How can you comfort a father/husband who is blind and has dementia?


My father became suddenly blind and began sliding into dementia about 7 months ago. He is in a good, nearby ALF where my mother and I can visit frequently. However, he is intolerant of almost any stimulation including music, reading aloud, TV, light conversation and is unappreciative (to put it kindly) of our attempts. My mother (whom he does still recognize) wants to provide some quality time for him. Any suggestions?

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Wow. You're both spot on. I was about to write that the only thing he requests is visits from his dog. Unfortunately, the dog is pretty hyper in the ALF setting and doesn't want to be the lap dog he was for my dad when home. Maybe a trained therapy dog could be more of a comfort even though new to my dad. And, yes...he does like to hold my moms hand which he NEVER did before. Thank you.
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I'm so sorry to hear about your father's struggles. I know its not easy to see a loved one in that condition. I'm sure your mom's company gives him a lot of comfort. I think just her presence there, holding his hand or gently talking to him would be helpful.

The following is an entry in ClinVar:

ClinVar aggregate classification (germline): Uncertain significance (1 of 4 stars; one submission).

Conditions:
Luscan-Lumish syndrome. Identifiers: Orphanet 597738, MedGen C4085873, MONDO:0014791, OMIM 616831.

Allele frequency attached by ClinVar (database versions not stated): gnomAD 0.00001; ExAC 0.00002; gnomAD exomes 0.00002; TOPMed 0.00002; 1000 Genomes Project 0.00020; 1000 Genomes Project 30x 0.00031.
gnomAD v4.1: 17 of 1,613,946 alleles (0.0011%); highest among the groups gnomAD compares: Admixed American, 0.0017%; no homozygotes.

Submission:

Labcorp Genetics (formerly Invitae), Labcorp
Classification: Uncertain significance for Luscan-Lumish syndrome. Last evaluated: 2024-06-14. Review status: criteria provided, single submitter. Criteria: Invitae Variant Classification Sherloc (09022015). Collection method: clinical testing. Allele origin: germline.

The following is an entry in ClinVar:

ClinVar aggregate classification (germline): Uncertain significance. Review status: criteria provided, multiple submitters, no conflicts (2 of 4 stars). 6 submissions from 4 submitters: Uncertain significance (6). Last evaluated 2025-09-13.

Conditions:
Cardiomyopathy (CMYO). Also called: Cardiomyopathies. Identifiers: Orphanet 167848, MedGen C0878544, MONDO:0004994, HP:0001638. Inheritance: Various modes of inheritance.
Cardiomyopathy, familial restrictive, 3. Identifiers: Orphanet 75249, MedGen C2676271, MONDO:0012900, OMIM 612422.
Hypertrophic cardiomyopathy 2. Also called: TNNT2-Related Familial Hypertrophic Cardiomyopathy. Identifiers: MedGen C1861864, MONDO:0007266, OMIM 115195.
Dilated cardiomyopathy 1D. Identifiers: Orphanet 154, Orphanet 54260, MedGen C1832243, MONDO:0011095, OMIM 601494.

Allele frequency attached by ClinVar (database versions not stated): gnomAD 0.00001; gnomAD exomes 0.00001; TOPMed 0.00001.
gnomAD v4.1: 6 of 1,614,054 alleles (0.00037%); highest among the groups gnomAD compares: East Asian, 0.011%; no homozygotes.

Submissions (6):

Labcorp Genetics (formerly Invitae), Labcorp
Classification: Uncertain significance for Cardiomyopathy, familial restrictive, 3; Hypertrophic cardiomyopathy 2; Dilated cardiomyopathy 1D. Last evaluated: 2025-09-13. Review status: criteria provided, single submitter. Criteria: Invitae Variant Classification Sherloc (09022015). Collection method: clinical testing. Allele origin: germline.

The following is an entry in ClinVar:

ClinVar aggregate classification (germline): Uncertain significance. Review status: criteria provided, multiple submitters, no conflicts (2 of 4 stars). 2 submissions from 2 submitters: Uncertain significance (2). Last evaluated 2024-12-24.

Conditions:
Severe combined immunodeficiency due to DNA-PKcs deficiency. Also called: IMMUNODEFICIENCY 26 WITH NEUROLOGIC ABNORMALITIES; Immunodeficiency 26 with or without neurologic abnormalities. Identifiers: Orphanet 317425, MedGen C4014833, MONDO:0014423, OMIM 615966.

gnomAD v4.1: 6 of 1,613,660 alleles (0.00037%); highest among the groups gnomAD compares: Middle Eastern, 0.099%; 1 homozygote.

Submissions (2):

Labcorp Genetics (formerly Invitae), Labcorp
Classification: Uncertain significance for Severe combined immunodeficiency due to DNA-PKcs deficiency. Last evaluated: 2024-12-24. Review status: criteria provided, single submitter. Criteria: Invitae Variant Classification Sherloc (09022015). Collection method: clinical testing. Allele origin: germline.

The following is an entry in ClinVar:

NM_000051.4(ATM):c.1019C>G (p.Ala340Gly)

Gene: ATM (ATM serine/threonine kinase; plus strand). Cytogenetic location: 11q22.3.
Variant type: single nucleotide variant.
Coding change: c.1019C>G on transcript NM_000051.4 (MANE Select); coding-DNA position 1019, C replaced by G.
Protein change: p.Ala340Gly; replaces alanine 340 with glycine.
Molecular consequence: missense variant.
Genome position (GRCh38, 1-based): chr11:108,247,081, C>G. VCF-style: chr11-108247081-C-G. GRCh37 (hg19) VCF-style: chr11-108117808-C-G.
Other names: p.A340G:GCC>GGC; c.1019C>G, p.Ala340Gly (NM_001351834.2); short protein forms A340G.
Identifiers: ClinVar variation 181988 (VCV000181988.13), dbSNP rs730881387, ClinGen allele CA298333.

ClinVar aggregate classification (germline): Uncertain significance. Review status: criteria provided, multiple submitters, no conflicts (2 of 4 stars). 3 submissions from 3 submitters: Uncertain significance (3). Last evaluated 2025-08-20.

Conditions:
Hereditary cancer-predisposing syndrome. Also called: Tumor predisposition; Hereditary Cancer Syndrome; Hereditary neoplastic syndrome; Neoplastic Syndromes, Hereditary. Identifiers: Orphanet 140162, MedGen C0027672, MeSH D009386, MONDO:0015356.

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Curious - is there a pet therapy program for him that may help ground him in his new normal? Touch, companionship & acceptance are key features to pet therapy.
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This is the direction we're heading so thank you for the support in that and for your heartfelt response.
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When you say that "unappreciative" describes your father's response kindly, does his invective include any hints as to what he does want the two of you to do? (I hope, primly, that you're not going to tell me it ends in "____ off!")

If, for example, he says he wants to be left alone, it might be best for your mother's peace of mind to take him at his word and keep the visit short. Still go, but don't struggle to keep him company if he's just becoming abusive.

You could ask his doctor if anti-depressants or other therapies might help your father's mental state. But you only have to put yourself in your father's shoes to imagine his anger, fear and frustration - I just wish it were obvious what could be done to remedy them.

Meanwhile, helping your mother come to terms with your father's deterioration may be more productive for both of you. It must be terribly sad and hurtful for her, and I'm very sorry for it.
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